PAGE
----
Although Turkey is a popular travel destination, some travellers wonder whether it is safe to travel to. To sum up: yes, it is. Turkey remains one of the safest countries in the world to travel and compared to many countries, crime rates are quite low.
Of course, you will have to exercise the same precautions as you will when visiting any other nation. However, be reassured that the Turkish government takes the safety of travelers seriously and maintains a strict oversight on the law and order on streets and popular destinations. Here are a few things you should before your first trip to Turkey.
Is Turkey safe for solo female travellers?
As a solo female traveller to Turkey, you will hardly feel unsafe. Minus a few annoyances that you can expect at any travel destination when you are travelling alone as a woman, there is no other reason to worry about visiting this country.
Turkish people are extremely hospitable and warm. Plus, you’ll find police for security and safety at almost every site you plan to visit.
As a female traveller traveling alone, it is advisable to dress modestly (and comfortably!). Although Turkey is a liberal destination, it’s still best to respect local customs and traditions.
Is it safe to travel at night in Turkey?
Generally speaking, yes. Major attractions and cities in Turkey are safe even at night. Traveling at night in Turkey should not be a concern when you are visiting cities like Istanbul that have a vibrant nightlife.
However, as in any place in the world, you need to be a bit careful when you’re out and about. It is best to not travel to lonely spots at night and avoid wearing expensive jewelry or flashing cash.
Safety for tourists by regions
In recent years, Turkey has experienced conflict with neighboring Syria, this raises confusion over what regions are safe for foreign travelers.
Major cities and coastal resorts along the Mediterranean such as Fethiye, Bodrum, and Antalya are entirely unaffected and safe for tourists, as are popular cities such as Istanbul and Ankara. However, it’s best to practice extra precaution on public and religious holidays and avoid demonstrations.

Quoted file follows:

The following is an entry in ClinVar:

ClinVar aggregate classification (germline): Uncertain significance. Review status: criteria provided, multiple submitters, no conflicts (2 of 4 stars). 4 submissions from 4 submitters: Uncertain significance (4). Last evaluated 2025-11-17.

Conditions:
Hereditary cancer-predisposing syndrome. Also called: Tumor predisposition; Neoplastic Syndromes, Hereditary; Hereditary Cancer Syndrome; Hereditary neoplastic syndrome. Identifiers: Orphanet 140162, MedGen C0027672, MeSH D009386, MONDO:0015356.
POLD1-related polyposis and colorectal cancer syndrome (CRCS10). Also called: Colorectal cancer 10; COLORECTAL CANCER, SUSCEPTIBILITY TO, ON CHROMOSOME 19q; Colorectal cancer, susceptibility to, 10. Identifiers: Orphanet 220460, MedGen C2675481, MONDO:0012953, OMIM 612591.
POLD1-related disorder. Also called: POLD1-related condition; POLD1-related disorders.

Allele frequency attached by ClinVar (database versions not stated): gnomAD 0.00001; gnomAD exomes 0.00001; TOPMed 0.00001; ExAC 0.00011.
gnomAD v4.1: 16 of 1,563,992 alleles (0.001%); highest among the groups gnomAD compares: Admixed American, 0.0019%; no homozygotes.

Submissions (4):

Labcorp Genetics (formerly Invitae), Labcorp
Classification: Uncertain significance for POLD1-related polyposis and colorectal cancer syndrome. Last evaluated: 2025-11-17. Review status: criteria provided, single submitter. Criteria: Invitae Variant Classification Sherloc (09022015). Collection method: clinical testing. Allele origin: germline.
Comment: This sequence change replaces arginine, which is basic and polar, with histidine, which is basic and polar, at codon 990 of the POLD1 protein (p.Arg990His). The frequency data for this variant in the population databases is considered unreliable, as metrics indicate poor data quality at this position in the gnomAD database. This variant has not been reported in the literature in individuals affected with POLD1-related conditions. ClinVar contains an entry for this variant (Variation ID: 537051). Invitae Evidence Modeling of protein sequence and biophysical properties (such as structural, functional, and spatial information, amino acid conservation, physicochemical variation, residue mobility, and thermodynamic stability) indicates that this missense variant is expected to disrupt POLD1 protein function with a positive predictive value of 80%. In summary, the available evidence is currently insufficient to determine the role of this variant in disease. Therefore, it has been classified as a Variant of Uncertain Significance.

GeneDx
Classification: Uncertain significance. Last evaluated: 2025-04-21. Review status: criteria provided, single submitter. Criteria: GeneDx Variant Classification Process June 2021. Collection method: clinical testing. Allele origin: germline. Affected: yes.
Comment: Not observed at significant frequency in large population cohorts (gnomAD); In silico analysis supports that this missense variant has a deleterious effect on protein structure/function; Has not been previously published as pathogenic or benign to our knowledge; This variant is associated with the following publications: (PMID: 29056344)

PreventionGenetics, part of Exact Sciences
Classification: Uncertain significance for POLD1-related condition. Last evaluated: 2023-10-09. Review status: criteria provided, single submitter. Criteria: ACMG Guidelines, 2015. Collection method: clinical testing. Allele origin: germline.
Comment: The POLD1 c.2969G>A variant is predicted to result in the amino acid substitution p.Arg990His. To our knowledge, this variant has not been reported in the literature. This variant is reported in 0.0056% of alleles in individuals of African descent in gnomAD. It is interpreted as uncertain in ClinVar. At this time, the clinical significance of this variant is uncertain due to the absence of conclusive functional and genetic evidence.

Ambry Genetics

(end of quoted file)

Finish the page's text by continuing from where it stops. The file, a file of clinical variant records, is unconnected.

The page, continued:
Avoid traveling to all regions within 10km of the Syrian border and to eastern provinces like Hakkari, Diyarbakir, and Tunceli.
Do keep in mind that most of this advice has been in place for years and you should be optimistic when planning travel to Turkey as all the western provinces and regions along the Mediterranean coast remain entirely trouble-free. Also, to be up to date, stay abreast of the local news and follow the advice of the local authorities
As Turkey has experienced some political turmoil in recent years and due to the war in Syria, been drawn into clashes, as mentioned before, it’s best to avoid the border areas in Turkey.
Turkey is an admirably safe destination to travel to. But keep in mind that street crime is a problem in every big city across the globe. When traveling in big cities like Istanbul, Izmir, and Ankara, you have to be careful about the following.
Pickpocketing – Crowded places such as the tram, bus, metro, and market areas may have pickpockets so guard your bag, wallet, valuables, camera, wristwatch, etc. Nothing more precautionary than you would be at any place packed with people.
Bag-slashers are a typical nuisance in Turkey, they usually get behind you and slash your bag or pocket with a razor. The easiest way to protect your belongings is to keep your bag in front.
Bag-snatchers – Do not hold your bag in hand instead strap it across your waist or chest. If your bag gets snatched, instead of pursuing the thief, create a ruckus, yelling Kapkaççı! (kahp-KAHTCH-chuh) and drawing the attention of bystanders.
Mugging is extremely rare in Turkey. Police use high-tech surveillance methods to minimize crimes against tourists.
Also, violent crimes against tourists are rare and the authorities take strict against such crimes to keep the cities and landmarks as safe as possible.
Common Tourist Scams
Let’s have a drink – Mostly targeting single men, the aim of this scam is to get you to enter one of the bars with overpriced drinks.
Carpet or leather shop – Targeting tourists wandering around sites such as the Grand Bazaar and the Sultanahmet, the scam involves a friendly guy asking you if you are lost and offering to help you explore. He might then persuade you to visit a leather or carpet shop with him and buy overpriced goods.
Restaurant scams – They will offer a different price list than locals with significantly higher prices. You can easily spot this scam by comparing the price with the prices in the Turkish list. Another scam is to charge you for items you didn’t order.
Taxi Scams – Overcharging you for a ride by taking busy routes, longer routes, etc.
General Safety Tips for Tourists
- Avoid public displays of affection as it is considered offensive in Turkey.
- Avoid taking pictures around military facilities and certain government buildings.
- Never drink and drive as any amount of alcohol can get you in trouble.
- Drink plenty of bottled water- tap water is not safe to drink
- Stay updated with the latest news but refrain from commenting negatively on religion, government and political issues
Emergency Contact Numbers for Tourists
Tourism Police: (0212) 5274503
Coast Guard: 158
Forest Fire: 177
Tourism Info: 170
Yellow Pages: 11818 or 11811 or 11880
Keep these safety guidelines and precautions in mind, and you’re bound to have a delightful time in Turkey.